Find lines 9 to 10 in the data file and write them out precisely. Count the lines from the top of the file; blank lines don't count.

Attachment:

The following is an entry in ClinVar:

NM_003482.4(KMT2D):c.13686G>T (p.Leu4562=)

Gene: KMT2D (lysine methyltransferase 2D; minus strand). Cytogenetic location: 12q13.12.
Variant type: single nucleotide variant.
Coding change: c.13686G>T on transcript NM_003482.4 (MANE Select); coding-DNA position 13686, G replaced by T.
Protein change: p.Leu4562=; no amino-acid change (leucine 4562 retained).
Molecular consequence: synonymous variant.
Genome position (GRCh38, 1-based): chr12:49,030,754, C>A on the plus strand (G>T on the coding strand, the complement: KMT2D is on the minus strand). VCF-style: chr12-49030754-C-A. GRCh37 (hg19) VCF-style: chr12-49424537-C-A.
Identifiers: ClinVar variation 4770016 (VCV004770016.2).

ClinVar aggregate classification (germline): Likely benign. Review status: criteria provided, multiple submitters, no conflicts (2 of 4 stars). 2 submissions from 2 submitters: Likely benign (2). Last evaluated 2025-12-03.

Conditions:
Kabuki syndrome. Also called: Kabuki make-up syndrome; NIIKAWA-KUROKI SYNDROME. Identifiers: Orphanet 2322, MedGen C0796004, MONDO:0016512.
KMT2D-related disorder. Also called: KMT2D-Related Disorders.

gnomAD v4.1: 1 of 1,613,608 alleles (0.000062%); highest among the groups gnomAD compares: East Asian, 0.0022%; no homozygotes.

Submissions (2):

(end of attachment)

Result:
Identifiers: ClinVar variation 4770016 (VCV004770016.2).

ClinVar aggregate classification (germline): Likely benign. Review status: criteria provided, multiple submitters, no conflicts (2 of 4 stars). 2 submissions from 2 submitters: Likely benign (2). Last evaluated 2025-12-03.